The daily stand-up focuses on accomplishments and impediments. It should describe what was completed, and who needs help. If instead it’s treated as an update where generic information is recounted while developing problems are ignored or excuses offered, it will add no value to the project or team.
Retrospectives are a catalyst for continuous team improvement, providing a feedback loop to examine methods, teamwork and results. But holding monotonous retrospectives that don’t engage your team isn’t much better than holding none at all. So here are three more fresh techniques to keep things interesting.
David J. Anderson describes Kanban as “a method without methodology.” And while it supports Agile goals — making progress with imperfect information, building high-trust environments — Kanban’s greatest value lives in its evolutionary approach to improving how organizations get things done. Here’s an in-depth interview with the CEO of Lean-Kanban University, trainer and author of three books. [37:30]
Web project manager Sam Barnes, a favorite speaker at Digital PM, shares what he learned on the “dark side” when he became a client, taking bids from companies he once competed against. He also discusses the never-ending challenge of finding the right fit for each project amid innumerable methods and tools. [24:00]
Too many organizations do not understand that Agile itself is not a methodology; it’s a mindset. No wonder they are rarely successful using Agile. They’re chasing the benefits of Agile without differentiating between methods, or even considering when one approach might be better than another.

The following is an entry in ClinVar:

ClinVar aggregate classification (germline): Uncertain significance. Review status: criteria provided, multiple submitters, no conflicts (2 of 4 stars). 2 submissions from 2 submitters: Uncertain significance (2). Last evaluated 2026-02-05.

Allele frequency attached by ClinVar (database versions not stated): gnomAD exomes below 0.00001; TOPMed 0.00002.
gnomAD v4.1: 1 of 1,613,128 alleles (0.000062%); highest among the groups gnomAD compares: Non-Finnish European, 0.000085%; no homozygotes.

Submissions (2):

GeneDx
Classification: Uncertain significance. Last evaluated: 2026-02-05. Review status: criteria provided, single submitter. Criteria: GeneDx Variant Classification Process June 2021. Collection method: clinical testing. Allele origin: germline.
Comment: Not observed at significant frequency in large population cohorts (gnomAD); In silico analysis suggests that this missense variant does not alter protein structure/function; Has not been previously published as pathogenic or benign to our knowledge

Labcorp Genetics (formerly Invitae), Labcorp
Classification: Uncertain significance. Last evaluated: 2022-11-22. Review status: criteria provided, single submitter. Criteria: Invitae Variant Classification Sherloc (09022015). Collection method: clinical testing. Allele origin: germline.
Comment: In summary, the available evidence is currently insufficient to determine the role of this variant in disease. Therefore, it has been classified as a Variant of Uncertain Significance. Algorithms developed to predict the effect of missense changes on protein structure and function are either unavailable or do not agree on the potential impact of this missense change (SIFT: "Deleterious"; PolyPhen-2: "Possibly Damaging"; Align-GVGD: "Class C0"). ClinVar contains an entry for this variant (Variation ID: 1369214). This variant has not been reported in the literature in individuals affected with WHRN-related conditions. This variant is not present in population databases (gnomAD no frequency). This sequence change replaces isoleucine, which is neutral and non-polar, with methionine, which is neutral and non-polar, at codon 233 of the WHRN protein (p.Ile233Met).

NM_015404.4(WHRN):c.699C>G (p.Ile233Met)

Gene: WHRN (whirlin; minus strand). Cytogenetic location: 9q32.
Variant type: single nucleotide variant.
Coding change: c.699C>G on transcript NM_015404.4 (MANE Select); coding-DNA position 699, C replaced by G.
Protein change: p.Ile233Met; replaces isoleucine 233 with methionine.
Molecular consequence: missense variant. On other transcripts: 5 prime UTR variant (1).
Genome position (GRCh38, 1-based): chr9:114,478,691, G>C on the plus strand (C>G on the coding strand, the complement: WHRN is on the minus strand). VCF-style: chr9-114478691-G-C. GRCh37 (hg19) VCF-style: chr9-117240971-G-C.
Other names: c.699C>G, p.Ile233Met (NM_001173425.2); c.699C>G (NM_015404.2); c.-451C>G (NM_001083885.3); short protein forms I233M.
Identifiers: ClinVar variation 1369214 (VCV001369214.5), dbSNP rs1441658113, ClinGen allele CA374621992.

Hamid Shojaee, founder of Axosoft, is behind a popular series of YouTube videos on Scrum and Agile. Here he shares his thoughts on the recent Agile 2013 conference and current Agile trends, including productivity tools, Enterprise Agile and teams working Kanban into their Scrum practice. [17:30]
For various reasons, from travel to limited wall space, Scrum Masters may not be able to employ all the physical props and materials they have developed to engage their teams. But what in your Agile Kit could you absolutely not do without?
Scrum thought leader, author and trainer Mike Vizdos discusses what he is doing with collaborative co-working environments … the ongoing struggle to bring Agile to large enterprises … and a bunch of related side projects spanning Lean Startup, job boards and publishing. [27:00]
Choosing the right process to manage your projects is a decision that should be based on need, not rhetoric. What works in one organization might not be suitable for another, or it may require modification. Agile is no different. What is important is the success of the project, not how well it adheres to a specific approach.
The role of Product Owner, at once strategic and tactical, is misunderstood by many companies transitioning to Scrum or Agile approaches. The product owner serves as both organizational change agent and bridge between the business side and the project team. Here’s a basic primer on this indispensable role.